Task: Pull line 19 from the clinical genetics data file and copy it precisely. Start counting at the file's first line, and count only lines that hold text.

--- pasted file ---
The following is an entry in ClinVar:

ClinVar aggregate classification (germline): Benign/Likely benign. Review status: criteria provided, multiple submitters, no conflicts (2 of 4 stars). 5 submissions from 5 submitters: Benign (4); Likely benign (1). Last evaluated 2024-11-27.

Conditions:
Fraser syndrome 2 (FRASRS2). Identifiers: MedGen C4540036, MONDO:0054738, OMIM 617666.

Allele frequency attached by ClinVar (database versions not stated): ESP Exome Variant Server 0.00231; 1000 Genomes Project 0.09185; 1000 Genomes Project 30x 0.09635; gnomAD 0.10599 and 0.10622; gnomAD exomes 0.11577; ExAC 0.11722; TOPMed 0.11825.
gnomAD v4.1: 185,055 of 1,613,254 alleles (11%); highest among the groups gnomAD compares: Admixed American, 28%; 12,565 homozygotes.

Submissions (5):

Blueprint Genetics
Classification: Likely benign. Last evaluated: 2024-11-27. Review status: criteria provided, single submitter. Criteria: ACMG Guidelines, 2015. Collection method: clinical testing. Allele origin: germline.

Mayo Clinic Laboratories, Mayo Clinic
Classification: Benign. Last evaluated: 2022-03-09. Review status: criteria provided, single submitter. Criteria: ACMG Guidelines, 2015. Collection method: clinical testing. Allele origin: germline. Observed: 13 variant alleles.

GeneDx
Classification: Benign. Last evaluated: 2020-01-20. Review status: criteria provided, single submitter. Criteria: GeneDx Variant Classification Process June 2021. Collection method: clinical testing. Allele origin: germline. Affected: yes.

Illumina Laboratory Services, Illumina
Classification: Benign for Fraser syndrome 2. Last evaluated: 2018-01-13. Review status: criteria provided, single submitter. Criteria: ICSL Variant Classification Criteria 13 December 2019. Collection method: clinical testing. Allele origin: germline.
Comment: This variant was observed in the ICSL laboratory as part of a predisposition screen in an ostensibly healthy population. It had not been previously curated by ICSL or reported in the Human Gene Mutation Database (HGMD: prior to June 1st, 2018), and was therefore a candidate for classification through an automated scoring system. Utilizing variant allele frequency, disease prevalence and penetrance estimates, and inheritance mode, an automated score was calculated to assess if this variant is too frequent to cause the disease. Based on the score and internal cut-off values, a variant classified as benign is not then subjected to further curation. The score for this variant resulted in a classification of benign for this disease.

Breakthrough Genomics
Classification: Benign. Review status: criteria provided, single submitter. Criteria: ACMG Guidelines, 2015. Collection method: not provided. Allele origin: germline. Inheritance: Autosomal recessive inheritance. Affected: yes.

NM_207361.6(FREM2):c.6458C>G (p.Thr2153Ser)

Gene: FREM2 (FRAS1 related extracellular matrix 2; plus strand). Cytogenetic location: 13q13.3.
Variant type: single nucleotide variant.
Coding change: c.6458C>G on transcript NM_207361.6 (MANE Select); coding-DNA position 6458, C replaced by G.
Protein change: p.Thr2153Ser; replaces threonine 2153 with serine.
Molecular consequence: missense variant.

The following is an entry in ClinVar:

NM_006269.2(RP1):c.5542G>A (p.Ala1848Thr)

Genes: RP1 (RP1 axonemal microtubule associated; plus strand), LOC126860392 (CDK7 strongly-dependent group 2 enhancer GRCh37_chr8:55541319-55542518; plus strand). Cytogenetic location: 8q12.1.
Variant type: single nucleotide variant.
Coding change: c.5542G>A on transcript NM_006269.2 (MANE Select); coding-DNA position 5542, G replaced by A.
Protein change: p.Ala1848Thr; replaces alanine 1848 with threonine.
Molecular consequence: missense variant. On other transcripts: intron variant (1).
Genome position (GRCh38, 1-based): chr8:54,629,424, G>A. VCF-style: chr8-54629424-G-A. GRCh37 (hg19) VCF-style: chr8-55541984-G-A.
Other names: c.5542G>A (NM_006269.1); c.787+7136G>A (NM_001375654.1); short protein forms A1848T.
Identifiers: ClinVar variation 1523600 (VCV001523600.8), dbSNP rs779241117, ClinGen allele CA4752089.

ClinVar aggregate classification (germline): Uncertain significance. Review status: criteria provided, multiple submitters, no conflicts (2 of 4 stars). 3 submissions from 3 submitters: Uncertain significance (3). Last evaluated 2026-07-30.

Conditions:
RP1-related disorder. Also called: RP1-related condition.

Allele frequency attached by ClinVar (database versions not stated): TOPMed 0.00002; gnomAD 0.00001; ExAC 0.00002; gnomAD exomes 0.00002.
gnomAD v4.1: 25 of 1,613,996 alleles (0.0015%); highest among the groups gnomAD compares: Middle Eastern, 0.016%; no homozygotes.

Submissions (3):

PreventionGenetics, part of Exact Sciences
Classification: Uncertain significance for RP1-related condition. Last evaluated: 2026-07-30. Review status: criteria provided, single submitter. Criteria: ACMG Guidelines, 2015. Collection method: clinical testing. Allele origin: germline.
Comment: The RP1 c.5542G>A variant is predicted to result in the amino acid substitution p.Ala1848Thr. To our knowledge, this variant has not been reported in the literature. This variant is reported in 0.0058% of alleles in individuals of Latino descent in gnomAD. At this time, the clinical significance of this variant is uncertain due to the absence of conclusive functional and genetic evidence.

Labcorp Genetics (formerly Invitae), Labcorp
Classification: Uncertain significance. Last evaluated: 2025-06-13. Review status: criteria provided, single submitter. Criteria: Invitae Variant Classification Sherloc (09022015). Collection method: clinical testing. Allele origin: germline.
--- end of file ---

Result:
NM_207361.6(FREM2):c.6458C>G (p.Thr2153Ser)